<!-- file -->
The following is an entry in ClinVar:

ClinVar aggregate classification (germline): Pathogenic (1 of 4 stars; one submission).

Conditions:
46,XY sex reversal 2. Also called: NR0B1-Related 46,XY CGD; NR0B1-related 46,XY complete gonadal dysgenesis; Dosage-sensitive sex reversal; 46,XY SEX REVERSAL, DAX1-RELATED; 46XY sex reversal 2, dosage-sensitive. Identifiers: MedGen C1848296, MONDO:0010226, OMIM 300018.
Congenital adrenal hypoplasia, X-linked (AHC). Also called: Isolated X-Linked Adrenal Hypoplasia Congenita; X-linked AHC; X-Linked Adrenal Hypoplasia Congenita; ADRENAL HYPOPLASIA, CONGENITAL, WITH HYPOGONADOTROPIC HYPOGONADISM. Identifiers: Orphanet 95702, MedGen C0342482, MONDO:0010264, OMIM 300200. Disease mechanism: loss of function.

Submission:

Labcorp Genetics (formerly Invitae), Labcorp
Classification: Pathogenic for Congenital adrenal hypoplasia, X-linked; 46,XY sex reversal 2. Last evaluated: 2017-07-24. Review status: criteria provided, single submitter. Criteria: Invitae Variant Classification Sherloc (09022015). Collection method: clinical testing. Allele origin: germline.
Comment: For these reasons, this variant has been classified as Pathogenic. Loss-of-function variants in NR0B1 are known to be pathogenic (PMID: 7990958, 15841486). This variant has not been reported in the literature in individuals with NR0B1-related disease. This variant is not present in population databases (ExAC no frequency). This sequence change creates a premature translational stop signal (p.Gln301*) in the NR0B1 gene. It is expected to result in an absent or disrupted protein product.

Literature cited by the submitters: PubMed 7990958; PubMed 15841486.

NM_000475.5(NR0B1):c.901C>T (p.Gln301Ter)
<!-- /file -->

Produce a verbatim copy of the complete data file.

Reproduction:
The following is an entry in ClinVar:

ClinVar aggregate classification (germline): Pathogenic (1 of 4 stars; one submission).

Conditions:
46,XY sex reversal 2. Also called: NR0B1-Related 46,XY CGD; NR0B1-related 46,XY complete gonadal dysgenesis; Dosage-sensitive sex reversal; 46,XY SEX REVERSAL, DAX1-RELATED; 46XY sex reversal 2, dosage-sensitive. Identifiers: MedGen C1848296, MONDO:0010226, OMIM 300018.
Congenital adrenal hypoplasia, X-linked (AHC). Also called: Isolated X-Linked Adrenal Hypoplasia Congenita; X-linked AHC; X-Linked Adrenal Hypoplasia Congenita; ADRENAL HYPOPLASIA, CONGENITAL, WITH HYPOGONADOTROPIC HYPOGONADISM. Identifiers: Orphanet 95702, MedGen C0342482, MONDO:0010264, OMIM 300200. Disease mechanism: loss of function.

Submission:

Labcorp Genetics (formerly Invitae), Labcorp
Classification: Pathogenic for Congenital adrenal hypoplasia, X-linked; 46,XY sex reversal 2. Last evaluated: 2017-07-24. Review status: criteria provided, single submitter. Criteria: Invitae Variant Classification Sherloc (09022015). Collection method: clinical testing. Allele origin: germline.
Comment: For these reasons, this variant has been classified as Pathogenic. Loss-of-function variants in NR0B1 are known to be pathogenic (PMID: 7990958, 15841486). This variant has not been reported in the literature in individuals with NR0B1-related disease. This variant is not present in population databases (ExAC no frequency). This sequence change creates a premature translational stop signal (p.Gln301*) in the NR0B1 gene. It is expected to result in an absent or disrupted protein product.

Literature cited by the submitters: PubMed 7990958; PubMed 15841486.

NM_000475.5(NR0B1):c.901C>T (p.Gln301Ter)